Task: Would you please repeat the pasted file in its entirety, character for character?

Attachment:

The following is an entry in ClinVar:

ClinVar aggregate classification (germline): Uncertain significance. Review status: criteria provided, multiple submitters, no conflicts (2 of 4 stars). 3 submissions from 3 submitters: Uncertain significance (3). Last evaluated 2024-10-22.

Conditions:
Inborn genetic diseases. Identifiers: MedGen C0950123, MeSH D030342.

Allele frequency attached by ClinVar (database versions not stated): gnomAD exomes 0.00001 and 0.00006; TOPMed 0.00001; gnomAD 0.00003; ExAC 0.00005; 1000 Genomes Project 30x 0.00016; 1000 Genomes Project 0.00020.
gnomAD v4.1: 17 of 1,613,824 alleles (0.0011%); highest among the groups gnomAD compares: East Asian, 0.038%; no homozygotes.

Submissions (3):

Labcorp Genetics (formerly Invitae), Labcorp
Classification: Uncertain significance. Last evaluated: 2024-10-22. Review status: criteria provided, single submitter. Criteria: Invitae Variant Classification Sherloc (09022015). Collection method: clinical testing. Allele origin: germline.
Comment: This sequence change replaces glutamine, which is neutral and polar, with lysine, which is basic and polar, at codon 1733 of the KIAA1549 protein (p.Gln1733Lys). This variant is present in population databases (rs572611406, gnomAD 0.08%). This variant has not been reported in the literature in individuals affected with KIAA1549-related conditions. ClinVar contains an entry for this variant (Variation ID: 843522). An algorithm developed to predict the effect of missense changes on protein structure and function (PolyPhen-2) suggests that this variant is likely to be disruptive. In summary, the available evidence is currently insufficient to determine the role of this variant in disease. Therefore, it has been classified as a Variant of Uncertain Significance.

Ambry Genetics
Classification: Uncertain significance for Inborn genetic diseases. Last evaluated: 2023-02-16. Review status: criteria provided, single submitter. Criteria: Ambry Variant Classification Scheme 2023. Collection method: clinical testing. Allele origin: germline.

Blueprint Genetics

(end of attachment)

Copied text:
The following is an entry in ClinVar:

ClinVar aggregate classification (germline): Uncertain significance. Review status: criteria provided, multiple submitters, no conflicts (2 of 4 stars). 3 submissions from 3 submitters: Uncertain significance (3). Last evaluated 2024-10-22.

Conditions:
Inborn genetic diseases. Identifiers: MedGen C0950123, MeSH D030342.

Allele frequency attached by ClinVar (database versions not stated): gnomAD exomes 0.00001 and 0.00006; TOPMed 0.00001; gnomAD 0.00003; ExAC 0.00005; 1000 Genomes Project 30x 0.00016; 1000 Genomes Project 0.00020.
gnomAD v4.1: 17 of 1,613,824 alleles (0.0011%); highest among the groups gnomAD compares: East Asian, 0.038%; no homozygotes.

Submissions (3):

Labcorp Genetics (formerly Invitae), Labcorp
Classification: Uncertain significance. Last evaluated: 2024-10-22. Review status: criteria provided, single submitter. Criteria: Invitae Variant Classification Sherloc (09022015). Collection method: clinical testing. Allele origin: germline.
Comment: This sequence change replaces glutamine, which is neutral and polar, with lysine, which is basic and polar, at codon 1733 of the KIAA1549 protein (p.Gln1733Lys). This variant is present in population databases (rs572611406, gnomAD 0.08%). This variant has not been reported in the literature in individuals affected with KIAA1549-related conditions. ClinVar contains an entry for this variant (Variation ID: 843522). An algorithm developed to predict the effect of missense changes on protein structure and function (PolyPhen-2) suggests that this variant is likely to be disruptive. In summary, the available evidence is currently insufficient to determine the role of this variant in disease. Therefore, it has been classified as a Variant of Uncertain Significance.

Ambry Genetics
Classification: Uncertain significance for Inborn genetic diseases. Last evaluated: 2023-02-16. Review status: criteria provided, single submitter. Criteria: Ambry Variant Classification Scheme 2023. Collection method: clinical testing. Allele origin: germline.

Blueprint Genetics